• It begins around October and peaks in November, coinciding with the withdrawal of southwest monsoon.


  • Subsidies and assured procurement of rice have led to a rise in the rice acreage in these States.
  • Coupled with increased farm mechanization, large quantities of rice stubble have increased over the years.
  • However, it has been pointed out that a change in Punjab’s water policy in 2009 that mandated farmers to delay sowing to late June (to discourage groundwater extraction), led to sowing being delayed by an average of 10 days compared to 2002-2008.
  • This, consequently, delayed harvesting and rice chaff burning.
  • As a result, the pollutants and the particulate matter from chaff, along with other sources of pollution in Delhi, which stuck in the lower atmosphere of the Indo-Gangetic plain, exacerbated winter pollution.

The study states that the role of legislation appears to be minimal, and indeed can sometimes decrease as well as increase air quality problems depending on the meteorological conditions of the time.


  • According to the study, ultimately, the halting of crop residue burning would greatly aid the newly established National Clean Air Programme [NCAP], which aims to reduce emissions from various sectors including agricultural residue burning.
  • The NCAP proposes to reduce pollution by 20-30% in annual PM concentration by 2024.

Category: ECONOMY

1. ‘E-commerce sites must state country of origin’

What’s in News?

The Centre told the Delhi High Court that all e-commerce entities, including Amazon, Flipkart and Snapdeal, have to ensure the mandatory declaration of country of origin of imported products sold on their respective sites.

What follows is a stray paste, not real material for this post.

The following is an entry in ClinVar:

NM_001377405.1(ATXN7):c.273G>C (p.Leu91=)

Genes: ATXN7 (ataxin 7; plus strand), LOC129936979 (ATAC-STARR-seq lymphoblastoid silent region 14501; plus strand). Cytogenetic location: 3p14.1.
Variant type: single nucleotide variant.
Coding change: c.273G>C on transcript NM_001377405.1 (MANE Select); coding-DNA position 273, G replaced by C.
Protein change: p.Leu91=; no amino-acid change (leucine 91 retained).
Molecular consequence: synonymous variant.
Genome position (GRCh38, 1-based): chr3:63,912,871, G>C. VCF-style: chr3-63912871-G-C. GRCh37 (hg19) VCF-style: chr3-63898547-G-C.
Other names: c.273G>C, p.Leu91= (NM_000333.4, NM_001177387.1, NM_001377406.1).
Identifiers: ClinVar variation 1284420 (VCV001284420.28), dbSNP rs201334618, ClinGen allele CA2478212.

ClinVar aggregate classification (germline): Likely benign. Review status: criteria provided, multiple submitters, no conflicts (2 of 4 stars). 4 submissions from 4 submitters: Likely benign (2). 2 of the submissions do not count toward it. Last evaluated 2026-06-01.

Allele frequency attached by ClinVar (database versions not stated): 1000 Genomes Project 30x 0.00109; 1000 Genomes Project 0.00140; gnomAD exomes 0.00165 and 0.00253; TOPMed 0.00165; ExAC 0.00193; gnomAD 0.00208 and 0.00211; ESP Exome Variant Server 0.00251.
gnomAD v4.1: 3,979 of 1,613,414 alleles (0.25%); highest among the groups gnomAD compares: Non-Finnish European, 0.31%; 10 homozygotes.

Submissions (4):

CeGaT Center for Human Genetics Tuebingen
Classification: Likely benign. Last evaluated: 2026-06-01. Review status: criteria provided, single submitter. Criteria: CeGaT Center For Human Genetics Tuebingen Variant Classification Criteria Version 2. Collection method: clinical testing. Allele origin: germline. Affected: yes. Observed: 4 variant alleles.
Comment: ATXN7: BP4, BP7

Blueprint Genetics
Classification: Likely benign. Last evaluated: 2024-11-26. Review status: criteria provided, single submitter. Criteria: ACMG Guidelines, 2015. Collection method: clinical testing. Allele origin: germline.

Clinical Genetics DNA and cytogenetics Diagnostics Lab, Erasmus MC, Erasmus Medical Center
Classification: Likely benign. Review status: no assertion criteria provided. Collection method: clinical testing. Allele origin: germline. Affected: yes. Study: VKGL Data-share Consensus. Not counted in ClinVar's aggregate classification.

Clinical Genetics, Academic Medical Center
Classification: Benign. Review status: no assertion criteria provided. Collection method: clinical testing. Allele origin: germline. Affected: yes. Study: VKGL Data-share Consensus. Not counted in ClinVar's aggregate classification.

• The law relating to the issue has been enacted under the Legal Metrology Act, 2009 and the Legal Metrology (Packaged Commodities) Rules, 2011.
  • The enforcement of the provisions of the Act and Rules rests with the State and Union Territory governments.
    • Whenever violations are observed, action is taken by the legal metrology officials of the State/UT governments in accordance with the law.
  • The Consumer Protection (E-commerce) Rules, 2020, under the Consumer Protection Act prescribes that the E-commerce portals would mandatorily have to mention the country of origin which is necessary for enabling the consumer to make an informed decision at the pre-purchase stage on its platform.


  • E-commerce portals assert that the law does not mandate a disclosure of the country of origin/manufacture/assembly separately, in case of India-manufactured goods.
  • They have argued that, in many cases, finished goods sourced from different countries are packed together or assembled in a third country, prior to their shipment to India. It could not be simply presumed that the Rules intended that the last country of export alone be declared as the “country of origin”, unless the law was amended or clarified to expressly state so.